2. Claim the New Automatic Enrollment $500 Tax Credit for each of three years ($1,500 total) The SECURE Act added a non-refundable credit of $500 per year for up to three years, beginning with the first taxable year (2020 or later) in which you, as an eligible small employer, include an automatic contribution arrangement in a 401 (k) or SIMPLE plan.  This credit can be in addition to the start-up tax credit and can apply to older plans as well new plans just add the automatic enrollment feature.

Dividend VS. Salary Owners of regular corporations should consider taking a dividend as opposed to salary.  If the corporation is in a lower tax bracket than the owner’s personal income tax bracket the owner gets a preferential tax advantage on the dividend and the corporation avoids payroll taxes.  This only works with C -Corporations.

Don’t Assume You Are Taking Too Many Deductions  If your business deductions exceed your business income, you have a tax loss for the year.  With a few modifications to the loss, tax law calls this a “net operating loss,” or NOL, (IRS Section 172(d)2018).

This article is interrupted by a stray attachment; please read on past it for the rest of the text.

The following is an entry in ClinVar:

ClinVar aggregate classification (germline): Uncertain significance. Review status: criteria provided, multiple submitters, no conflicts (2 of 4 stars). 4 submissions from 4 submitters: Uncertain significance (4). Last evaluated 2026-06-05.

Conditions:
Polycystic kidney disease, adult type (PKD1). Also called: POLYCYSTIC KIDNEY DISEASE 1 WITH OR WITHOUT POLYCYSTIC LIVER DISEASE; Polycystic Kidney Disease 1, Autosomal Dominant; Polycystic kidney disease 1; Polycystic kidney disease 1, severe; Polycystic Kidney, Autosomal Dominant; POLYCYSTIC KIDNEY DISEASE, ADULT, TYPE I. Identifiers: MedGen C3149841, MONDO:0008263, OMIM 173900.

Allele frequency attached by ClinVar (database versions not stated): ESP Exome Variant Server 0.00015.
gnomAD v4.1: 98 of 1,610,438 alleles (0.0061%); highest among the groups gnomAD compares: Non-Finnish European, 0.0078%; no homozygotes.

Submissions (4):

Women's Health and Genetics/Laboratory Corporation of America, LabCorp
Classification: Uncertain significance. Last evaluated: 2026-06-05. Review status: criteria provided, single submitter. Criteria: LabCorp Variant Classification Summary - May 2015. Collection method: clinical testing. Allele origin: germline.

If you are just starting your business, you could very possibly have an NOL.  You could have a loss year even with an ongoing and successful business.

You used to be able to carry back your NOL two years and get immediate tax refunds from prior years; however, the Tax Cuts and Jobs Act eliminated this provision,(IRC Section 172(b)(1)(A) (i) 2018). Now, you can only carry your NOL forward, and it can only offset up to 80 percent of your taxable income in any one future year,(IRC Section 172(a)(2)2018).  NOTE: Special rules applied to an NOL occurring in any tax year beginning after December 31, 2017 and before January 1, 2021, an NOL must be carried back to each of five years preceding the tax year of the loss unless an irrevocable election is made to waive the carryback period. (Rev. Proc 2020-24 and Notice 2020-26) were added to assist individuals and firms affected by the COVID-19 issues.